Monthly Archives: January 2009

TOS Crew: ALEKS Math update

TOS Crew

I’ve already posted my wrap-up review for ALEKS, but I wanted to mention a feature I just discovered last week!

Printable worksheets!

I can log in to any of my students’ accounts and click on the “worksheet” option and generate a math worksheet based on the kinds of problems they’re currently working on. The worksheet is generated in PDF format, all ready to print. ALEKS sends an answer key (also in PDF format) to our master account’s inbox for each worksheet generated.

This means that on a day when we’re away from home, we can still do math!

(I know my girls are probably less thrilled about this than I am.)

Also, since I posted that review, dh has pronounced his opinion of ALEKS. He likes math. Math is something of a hobby with him. He majored in a mathematical discipline in college and does fancy math routinely in the course of solving computer problems. No, he doesn’t have two heads; there really are actual people in the world who like math. Anyhow, his opinion: ALEKS is a solid program. He’s very impressed.

Remember that you can get a free one-month trial of ALEKS at this link.

TOS: Digital Edition birthday bash!

TOS Crew

Come and join the party! The TOS Digital Edition is celebrating its first birthday!

I’ve posted about¬† the digital edition of The Old Schoolhouse¬† before, so I won’t go over all the great features here, except to say it’s searchable (find what you’re looking for, quick!) and contains links to Internet resources. (It’s so much nicer than typing in a URL from an article or ad and having to retype it because my fingers slipped.)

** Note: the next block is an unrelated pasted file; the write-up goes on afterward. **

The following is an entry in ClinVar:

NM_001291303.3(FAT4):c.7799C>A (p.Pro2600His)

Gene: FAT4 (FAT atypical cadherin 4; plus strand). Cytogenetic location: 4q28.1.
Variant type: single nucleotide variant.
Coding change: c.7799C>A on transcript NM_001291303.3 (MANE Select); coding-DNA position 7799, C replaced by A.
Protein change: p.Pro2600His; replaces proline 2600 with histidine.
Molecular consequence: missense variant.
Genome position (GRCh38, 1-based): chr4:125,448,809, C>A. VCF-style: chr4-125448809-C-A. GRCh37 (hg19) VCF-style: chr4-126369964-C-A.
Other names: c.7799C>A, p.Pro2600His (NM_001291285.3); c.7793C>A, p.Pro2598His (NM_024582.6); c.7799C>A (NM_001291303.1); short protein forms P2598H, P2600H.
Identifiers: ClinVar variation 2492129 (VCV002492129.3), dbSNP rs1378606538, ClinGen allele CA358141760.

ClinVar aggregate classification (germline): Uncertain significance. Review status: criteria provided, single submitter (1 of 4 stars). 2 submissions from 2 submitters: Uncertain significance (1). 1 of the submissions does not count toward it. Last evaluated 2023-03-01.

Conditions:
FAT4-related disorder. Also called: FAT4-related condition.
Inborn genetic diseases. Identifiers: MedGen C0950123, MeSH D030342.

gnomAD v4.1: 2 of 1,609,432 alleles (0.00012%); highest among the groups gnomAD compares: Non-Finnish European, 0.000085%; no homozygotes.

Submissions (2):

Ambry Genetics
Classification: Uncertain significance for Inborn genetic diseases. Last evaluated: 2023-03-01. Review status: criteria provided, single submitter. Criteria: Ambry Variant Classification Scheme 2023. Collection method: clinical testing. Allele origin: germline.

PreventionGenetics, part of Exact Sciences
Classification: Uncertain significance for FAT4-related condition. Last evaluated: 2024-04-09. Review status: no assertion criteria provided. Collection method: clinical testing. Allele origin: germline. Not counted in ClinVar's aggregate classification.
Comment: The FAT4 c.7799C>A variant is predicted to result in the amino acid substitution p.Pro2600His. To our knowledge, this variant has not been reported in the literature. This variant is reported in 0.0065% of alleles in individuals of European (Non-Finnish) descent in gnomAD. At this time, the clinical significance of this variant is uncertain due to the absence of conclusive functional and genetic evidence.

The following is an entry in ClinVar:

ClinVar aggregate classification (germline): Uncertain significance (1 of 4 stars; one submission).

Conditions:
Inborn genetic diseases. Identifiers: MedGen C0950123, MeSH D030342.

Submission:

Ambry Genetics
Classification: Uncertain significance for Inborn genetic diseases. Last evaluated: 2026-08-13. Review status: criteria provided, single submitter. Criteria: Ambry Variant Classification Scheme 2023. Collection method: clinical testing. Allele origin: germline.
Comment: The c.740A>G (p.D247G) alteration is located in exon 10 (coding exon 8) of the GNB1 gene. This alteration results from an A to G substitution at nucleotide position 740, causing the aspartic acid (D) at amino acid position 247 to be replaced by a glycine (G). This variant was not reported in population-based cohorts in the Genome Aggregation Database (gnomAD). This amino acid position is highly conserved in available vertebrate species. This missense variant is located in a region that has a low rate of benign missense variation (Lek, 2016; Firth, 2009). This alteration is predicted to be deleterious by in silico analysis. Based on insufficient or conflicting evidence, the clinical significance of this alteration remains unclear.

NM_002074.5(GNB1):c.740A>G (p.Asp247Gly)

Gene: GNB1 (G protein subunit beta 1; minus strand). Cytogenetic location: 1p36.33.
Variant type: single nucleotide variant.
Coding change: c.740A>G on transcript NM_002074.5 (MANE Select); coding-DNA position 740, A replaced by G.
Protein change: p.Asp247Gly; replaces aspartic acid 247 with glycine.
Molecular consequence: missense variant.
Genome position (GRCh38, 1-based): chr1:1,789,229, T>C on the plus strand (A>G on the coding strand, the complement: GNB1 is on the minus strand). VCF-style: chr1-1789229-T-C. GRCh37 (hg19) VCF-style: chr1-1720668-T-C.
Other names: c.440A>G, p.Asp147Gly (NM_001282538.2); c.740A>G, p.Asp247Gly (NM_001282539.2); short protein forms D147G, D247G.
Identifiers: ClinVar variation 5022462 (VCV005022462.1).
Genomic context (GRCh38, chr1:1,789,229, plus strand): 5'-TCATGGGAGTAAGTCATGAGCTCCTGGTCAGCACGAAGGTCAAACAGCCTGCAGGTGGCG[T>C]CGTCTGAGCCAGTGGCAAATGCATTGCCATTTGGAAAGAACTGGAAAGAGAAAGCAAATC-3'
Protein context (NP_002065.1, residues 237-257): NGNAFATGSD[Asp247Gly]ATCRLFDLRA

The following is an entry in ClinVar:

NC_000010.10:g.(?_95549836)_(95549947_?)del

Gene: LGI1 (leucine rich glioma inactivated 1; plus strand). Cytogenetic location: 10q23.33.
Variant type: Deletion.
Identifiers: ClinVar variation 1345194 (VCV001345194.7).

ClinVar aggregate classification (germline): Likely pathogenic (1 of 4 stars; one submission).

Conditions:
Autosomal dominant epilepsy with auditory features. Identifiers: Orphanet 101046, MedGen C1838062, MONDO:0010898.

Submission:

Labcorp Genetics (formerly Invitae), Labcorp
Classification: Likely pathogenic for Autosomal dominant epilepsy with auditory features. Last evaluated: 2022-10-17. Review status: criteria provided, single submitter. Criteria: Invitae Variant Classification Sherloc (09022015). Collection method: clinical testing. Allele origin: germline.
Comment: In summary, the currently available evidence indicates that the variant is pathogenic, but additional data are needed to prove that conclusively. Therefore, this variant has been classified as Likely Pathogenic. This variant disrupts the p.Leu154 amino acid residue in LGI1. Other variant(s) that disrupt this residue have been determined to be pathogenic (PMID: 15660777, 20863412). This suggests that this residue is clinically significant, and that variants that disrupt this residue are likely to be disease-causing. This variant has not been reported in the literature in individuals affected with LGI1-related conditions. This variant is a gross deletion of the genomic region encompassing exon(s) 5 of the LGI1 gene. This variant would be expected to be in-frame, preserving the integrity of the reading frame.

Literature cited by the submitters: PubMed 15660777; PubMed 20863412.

You can’t exactly take it in the bathtub for a long soaking session, but you can print out any articles you want to read (even those you want to read in the bath) and if you happen to drop your reading material in the water, it’s not ruined! (Just print it out again.)

If you’d like to have a first-hand look at what I’m talking about, here’s a link to the Summer ’07 issue. Play around with it, explore, and you’ll see what I’m talking about.

Better yet, The Old Schoolhouse is offering a special promotion, free e-books with your subscription, but the offer is time-sensitive. The sooner you respond, the better the offer! From their website:

Order today before the price goes up!
Going!
January 19th-24th, $10.95 for 1-year subscription and 5 E-Books (My comment: That’s $89.29 of value for $10.95!)
Going! January 25th-31st, $12.95 for 1-year subscription and 4 E-Books
Going! February 1st-8th, $14.95 for 1-year subscription and 3 E-Books
Gone! After February 9th, $16.95 for 1-year subscription

Want to know what e-books are included in the offer? Click here!

It’s easy to order. Just go to the Schoolhouse Store. (Here’s a link for your convenience.)


In the News: Homeschoolers and the Consumer Product Safety Improvement Act (CPSIA)

There have been a lot of rumors flying, together with panicked responses. (Goodwill and Salvation Army won’t be able to sell used children’s clothes and toys! Selling used curriculum will be illegal! etc.)

Here is a link that will take you to a thoughtful analysis of what this act, due to go into force in a few weeks, will mean for homeschool families. I happen to know the homeschool mom and editor who publishes this online magazine. She researched carefully before putting this information online, together with links to more information.